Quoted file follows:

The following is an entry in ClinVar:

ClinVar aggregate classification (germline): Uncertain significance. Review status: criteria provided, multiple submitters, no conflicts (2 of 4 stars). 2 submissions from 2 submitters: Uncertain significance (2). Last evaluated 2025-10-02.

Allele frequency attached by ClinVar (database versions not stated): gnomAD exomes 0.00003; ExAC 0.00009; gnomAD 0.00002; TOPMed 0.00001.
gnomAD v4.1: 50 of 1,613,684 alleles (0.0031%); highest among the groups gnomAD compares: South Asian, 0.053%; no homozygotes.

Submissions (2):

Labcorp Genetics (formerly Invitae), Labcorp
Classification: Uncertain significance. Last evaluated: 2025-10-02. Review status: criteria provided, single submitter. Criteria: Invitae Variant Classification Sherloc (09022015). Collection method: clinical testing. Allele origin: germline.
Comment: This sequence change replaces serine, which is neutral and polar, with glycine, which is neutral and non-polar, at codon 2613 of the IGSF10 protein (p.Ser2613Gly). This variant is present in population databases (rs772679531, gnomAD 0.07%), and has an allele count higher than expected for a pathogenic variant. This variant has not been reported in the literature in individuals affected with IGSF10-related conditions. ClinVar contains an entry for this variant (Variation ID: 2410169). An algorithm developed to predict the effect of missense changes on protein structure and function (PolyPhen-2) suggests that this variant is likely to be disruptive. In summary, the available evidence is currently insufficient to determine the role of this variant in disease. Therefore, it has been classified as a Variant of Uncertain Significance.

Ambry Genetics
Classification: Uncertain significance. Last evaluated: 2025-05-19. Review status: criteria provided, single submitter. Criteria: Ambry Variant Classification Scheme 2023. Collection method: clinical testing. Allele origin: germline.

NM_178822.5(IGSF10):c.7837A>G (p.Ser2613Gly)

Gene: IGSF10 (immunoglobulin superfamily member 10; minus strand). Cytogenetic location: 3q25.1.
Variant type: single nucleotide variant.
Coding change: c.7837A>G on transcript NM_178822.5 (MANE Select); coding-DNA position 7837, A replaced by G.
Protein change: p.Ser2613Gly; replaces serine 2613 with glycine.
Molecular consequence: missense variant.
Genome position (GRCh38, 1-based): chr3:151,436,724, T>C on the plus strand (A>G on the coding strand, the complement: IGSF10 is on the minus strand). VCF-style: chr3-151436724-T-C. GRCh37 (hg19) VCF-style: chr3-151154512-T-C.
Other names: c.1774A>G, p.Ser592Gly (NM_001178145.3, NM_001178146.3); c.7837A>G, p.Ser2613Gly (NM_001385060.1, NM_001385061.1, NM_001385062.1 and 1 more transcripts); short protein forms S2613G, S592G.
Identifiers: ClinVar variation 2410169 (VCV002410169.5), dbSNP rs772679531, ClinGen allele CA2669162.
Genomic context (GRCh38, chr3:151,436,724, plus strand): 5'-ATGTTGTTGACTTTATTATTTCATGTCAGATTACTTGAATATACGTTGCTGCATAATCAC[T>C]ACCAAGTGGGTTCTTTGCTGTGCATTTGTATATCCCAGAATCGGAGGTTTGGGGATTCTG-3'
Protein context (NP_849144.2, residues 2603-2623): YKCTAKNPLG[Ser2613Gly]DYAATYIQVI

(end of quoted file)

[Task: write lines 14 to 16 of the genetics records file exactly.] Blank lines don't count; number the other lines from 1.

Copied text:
Coding change: c.7837A>G on transcript NM_178822.5 (MANE Select); coding-DNA position 7837, A replaced by G.
Protein change: p.Ser2613Gly; replaces serine 2613 with glycine.
Molecular consequence: missense variant.